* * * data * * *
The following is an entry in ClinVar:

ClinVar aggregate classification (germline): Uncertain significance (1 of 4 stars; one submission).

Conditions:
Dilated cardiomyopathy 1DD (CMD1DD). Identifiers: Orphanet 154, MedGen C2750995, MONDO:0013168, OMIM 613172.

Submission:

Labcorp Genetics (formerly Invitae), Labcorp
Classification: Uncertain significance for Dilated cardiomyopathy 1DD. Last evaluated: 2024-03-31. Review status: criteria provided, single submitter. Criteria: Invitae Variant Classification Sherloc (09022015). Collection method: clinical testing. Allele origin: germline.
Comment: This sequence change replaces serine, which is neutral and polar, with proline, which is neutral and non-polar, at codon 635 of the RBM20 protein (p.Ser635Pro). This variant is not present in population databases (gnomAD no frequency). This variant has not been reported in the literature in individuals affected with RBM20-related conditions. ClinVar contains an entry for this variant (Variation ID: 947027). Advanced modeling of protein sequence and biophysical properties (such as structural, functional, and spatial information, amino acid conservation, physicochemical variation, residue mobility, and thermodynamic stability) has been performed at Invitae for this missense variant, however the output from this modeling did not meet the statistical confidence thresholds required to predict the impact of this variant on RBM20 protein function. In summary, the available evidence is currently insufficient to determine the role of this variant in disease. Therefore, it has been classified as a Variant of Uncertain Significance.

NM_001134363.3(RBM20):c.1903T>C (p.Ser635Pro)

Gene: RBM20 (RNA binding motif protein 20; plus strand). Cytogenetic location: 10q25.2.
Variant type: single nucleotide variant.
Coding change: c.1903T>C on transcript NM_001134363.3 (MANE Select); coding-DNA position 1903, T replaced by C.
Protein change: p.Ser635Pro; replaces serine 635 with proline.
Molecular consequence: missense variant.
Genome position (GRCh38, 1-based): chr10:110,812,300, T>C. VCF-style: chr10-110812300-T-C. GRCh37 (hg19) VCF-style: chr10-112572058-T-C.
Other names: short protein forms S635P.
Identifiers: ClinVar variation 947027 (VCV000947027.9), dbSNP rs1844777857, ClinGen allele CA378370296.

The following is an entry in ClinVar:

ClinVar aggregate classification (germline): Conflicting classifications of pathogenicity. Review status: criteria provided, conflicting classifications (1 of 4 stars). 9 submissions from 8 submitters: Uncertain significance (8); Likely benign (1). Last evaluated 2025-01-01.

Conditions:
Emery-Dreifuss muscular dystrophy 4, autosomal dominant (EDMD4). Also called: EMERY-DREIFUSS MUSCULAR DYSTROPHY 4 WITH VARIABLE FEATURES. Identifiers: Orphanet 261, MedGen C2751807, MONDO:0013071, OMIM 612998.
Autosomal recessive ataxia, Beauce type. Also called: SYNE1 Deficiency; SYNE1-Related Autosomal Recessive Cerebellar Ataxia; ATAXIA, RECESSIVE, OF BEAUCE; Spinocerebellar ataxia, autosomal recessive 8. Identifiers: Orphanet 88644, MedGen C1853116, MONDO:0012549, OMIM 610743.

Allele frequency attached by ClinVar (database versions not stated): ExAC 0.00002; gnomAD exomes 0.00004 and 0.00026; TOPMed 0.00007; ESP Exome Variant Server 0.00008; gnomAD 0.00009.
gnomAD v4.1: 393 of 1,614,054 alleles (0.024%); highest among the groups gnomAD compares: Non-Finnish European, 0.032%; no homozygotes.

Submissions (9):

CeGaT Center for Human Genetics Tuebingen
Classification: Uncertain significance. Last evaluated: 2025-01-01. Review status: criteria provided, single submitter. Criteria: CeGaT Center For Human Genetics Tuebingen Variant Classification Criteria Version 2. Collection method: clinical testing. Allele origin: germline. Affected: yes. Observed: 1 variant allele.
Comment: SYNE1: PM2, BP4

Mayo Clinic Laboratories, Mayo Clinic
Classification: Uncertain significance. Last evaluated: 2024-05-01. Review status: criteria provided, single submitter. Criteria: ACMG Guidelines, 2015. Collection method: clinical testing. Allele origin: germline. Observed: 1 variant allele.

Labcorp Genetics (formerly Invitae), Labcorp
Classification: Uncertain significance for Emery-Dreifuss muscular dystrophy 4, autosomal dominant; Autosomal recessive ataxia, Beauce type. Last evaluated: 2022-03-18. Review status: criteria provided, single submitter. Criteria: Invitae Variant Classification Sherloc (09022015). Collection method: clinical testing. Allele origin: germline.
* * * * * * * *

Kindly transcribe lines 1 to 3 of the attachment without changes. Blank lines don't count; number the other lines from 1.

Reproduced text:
The following is an entry in ClinVar:

ClinVar aggregate classification (germline): Uncertain significance (1 of 4 stars; one submission).

Conditions: